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Yeah, I did consider sharing Privacy International’s definition as a baseline for the context we’re discussing here as it’s probably the most appropriate, but ultimately decided to share their video instead. More out of curiosity for how others define it, and what it means for them than anything. May be worth sharing anyway!

https://privacyinternational.org/explainer/56/what-privacy

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So here’s an interesting one, I received the following text message from Currys over the weekend:

Hi there! Your tech will arrive Fri 07 Jan.Ref:##### We’ll send you a reminder nearer the time. You can track its progress at
https://trackit.currys.co.uk/

I haven’t ordered anything from them, so I went onto the website and put in the reference number and I could see an order from another customer being delivered to another address. My guess is that they entered their phone number incorrectly.

I contacted Currys via Twitter to let them know the customer’s error and asked them to remove my phone number from the order. They replied with the following:

Thank you for letting us know.

We would be unable to remove the contact number without the named purchaser contacting us to request this. I would advise removing/ignoring any future messages.

So I then went back mentioning GDPR and the right to erasure, once again asking for my number to be removed from their system. They came back with the following:

Hi, you can request and information that we hold under you name and address to be removed from our system. However, as you have mentioned this number is under someone else’s details.

I’m not fighting this any more, I have far more valuable things to be doing with my life, but it did leave me wondering, who was right here? Currys seem to think that because my number has been stored under somebody else’s name, it’s stopped being my data I have no right to have it removed.

In my eyes, my data is my data and they should be honouring my request to have my phone number removed from their system.

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I would say GDPR doesn’t apply because your phone number doesn’t personally identify you.

But it does seem a bit backwards from Currys. It happens to us at work and when it does, you go and remove the mobile number. Simple really.

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Your phone number can, in some cases, personally identify you though. Could be problematic when currys suffer a data breach, it’s partly why I have so many voip numbers that I can just burn compromised numbers. I might write an in depth post at some point that goes into detail exactly everything I do to protect my privacy, though I’m sure lots will be overkill for most people, but may be interesting to share.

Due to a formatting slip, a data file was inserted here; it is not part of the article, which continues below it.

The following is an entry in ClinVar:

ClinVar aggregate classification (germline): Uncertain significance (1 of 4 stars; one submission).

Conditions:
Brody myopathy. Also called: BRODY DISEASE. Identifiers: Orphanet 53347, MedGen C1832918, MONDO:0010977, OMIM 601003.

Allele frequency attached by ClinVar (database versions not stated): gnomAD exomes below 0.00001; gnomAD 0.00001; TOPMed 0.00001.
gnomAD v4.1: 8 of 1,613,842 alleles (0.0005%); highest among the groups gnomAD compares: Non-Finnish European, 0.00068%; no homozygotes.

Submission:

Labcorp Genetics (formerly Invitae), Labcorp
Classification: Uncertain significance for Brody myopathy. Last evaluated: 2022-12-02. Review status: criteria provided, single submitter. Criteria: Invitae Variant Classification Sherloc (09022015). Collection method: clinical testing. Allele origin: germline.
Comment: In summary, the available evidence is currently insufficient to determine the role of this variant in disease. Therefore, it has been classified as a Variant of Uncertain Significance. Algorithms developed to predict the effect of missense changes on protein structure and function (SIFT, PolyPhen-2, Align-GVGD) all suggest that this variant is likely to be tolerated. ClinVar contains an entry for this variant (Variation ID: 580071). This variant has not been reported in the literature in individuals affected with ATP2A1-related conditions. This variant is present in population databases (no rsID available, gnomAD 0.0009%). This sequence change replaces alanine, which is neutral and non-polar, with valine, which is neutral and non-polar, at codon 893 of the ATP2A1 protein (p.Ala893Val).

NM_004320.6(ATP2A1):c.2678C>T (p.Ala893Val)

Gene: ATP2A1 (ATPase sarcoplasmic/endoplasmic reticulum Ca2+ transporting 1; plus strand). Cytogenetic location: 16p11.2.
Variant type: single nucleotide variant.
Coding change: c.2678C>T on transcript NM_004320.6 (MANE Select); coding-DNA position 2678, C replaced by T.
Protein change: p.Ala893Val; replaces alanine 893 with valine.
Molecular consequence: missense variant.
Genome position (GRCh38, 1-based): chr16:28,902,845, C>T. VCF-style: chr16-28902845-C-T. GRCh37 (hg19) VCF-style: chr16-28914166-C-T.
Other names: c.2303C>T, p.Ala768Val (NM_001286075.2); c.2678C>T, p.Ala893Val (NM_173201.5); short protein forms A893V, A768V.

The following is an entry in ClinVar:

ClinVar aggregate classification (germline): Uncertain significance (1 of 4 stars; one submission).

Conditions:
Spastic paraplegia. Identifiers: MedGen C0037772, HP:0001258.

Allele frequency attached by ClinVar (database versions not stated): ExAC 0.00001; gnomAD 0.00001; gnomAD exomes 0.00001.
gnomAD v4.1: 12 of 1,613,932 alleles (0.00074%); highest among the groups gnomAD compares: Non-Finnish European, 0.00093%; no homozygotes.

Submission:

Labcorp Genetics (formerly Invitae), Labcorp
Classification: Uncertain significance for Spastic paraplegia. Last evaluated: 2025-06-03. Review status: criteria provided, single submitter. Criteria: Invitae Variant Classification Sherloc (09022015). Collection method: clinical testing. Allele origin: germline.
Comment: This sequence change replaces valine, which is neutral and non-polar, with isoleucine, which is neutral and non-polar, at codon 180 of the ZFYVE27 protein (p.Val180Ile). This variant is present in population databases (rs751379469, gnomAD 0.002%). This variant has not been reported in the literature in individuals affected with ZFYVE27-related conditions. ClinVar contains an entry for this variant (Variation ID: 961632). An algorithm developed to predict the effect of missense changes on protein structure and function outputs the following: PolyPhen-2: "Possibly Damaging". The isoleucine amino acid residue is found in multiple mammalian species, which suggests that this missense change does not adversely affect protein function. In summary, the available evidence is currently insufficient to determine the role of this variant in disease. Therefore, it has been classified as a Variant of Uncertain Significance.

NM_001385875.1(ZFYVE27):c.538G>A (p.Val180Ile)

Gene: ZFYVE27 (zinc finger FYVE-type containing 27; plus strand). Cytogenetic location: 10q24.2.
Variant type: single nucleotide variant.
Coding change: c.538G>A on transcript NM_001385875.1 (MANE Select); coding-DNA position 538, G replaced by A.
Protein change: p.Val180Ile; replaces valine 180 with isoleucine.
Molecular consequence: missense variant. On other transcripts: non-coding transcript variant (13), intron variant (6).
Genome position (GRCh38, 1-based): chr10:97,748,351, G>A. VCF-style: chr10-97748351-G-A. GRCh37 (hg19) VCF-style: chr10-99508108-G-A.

Your data is your data, so in my view, you’re in the right here. I’m not sure about GDPR, but PECR does protect you if currys go on to use this to send you marketing messages. At that point you could issue a notice before action and if they don’t respond or do what you ask you could take them to the county court and very likely win.

Asking you to just ignore future messages isn’t a good enough response. Unsubscribe buttons in emails don’t stop companies being in violation of PECR either.

I’m not a lawyer, but this has me curious if our EU right to be forgotten still applies in the U.K. now we’ve left. If it does, you have a legal right to have this data permanently deleted from their system, even if it’s not associated with your account. I’ve done this dance with a lot of companies. Front line support might not be able to help you, but they should be able to escalate you to someone who can. Just be prepared to prove your identity and prove the phone number is yours.

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I’d stand with Currys on this one. They have an unknown voice on the phone quoting law at them and telling them to remove data from the records of one of their customers. There’s no way they can validate the correctness or otherwise of the instruction and can’t update customer records on the say-so of someone else anyway.

I had the same with a US bank where someone had opened an account using my email address.

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This is all really interesting, thank you for your responses. As I say, to me personally it’s not that big a deal to be worth my time chasing (for now anyway), so I’m not going to fight it any further.

I do still wonder why legalities aside, they don’t just remove the number. Surely the fact I’ve got the reference number in the first place should be proof enough that it’s my number, and if they’re still questioning it, they can just dial the number and I’ll pick up.

It would have been interesting (if you were a dishonest person, which I don’t think you are) had you tried to pick up the parcel.

You’ve got the reference, you know the store and you’ve got ‘proof’ of it being yours on the message. “Sorry, I don’t have the email on my phone”

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Not quite. You could have performed a sim swap attack on someone. Though who in the world would do that to intercept a currys reference just to get the number removed from the account!

For what it’s worth though, in the past when I’ve executed my right to be forgotten, I often only ever had to prove my identity, not that the data was mine.